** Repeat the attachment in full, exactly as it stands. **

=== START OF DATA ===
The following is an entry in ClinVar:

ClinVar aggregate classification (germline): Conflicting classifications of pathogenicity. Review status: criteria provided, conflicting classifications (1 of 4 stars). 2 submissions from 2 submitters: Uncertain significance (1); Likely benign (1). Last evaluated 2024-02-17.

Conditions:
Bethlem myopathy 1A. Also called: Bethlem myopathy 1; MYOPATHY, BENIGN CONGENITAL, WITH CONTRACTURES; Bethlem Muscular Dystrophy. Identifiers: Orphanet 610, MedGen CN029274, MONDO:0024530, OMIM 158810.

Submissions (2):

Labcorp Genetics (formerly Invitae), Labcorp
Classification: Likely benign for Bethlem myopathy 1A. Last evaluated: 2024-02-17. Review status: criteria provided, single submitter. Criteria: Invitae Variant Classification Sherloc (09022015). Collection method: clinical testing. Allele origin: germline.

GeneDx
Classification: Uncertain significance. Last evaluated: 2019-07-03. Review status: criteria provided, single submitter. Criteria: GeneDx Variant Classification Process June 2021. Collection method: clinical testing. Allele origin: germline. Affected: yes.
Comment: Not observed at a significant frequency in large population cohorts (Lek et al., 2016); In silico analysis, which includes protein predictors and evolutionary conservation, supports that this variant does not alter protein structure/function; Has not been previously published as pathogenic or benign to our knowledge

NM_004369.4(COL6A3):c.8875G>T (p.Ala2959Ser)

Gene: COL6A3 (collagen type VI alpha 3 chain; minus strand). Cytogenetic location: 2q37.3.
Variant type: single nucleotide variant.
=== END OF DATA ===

The following is an entry in ClinVar:

ClinVar aggregate classification (germline): Conflicting classifications of pathogenicity. Review status: criteria provided, conflicting classifications (1 of 4 stars). 2 submissions from 2 submitters: Uncertain significance (1); Likely benign (1). Last evaluated 2024-02-17.

Conditions:
Bethlem myopathy 1A. Also called: Bethlem myopathy 1; MYOPATHY, BENIGN CONGENITAL, WITH CONTRACTURES; Bethlem Muscular Dystrophy. Identifiers: Orphanet 610, MedGen CN029274, MONDO:0024530, OMIM 158810.

Submissions (2):

Labcorp Genetics (formerly Invitae), Labcorp
Classification: Likely benign for Bethlem myopathy 1A. Last evaluated: 2024-02-17. Review status: criteria provided, single submitter. Criteria: Invitae Variant Classification Sherloc (09022015). Collection method: clinical testing. Allele origin: germline.

GeneDx
Classification: Uncertain significance. Last evaluated: 2019-07-03. Review status: criteria provided, single submitter. Criteria: GeneDx Variant Classification Process June 2021. Collection method: clinical testing. Allele origin: germline. Affected: yes.
Comment: Not observed at a significant frequency in large population cohorts (Lek et al., 2016); In silico analysis, which includes protein predictors and evolutionary conservation, supports that this variant does not alter protein structure/function; Has not been previously published as pathogenic or benign to our knowledge

NM_004369.4(COL6A3):c.8875G>T (p.Ala2959Ser)

Gene: COL6A3 (collagen type VI alpha 3 chain; minus strand). Cytogenetic location: 2q37.3.
Variant type: single nucleotide variant.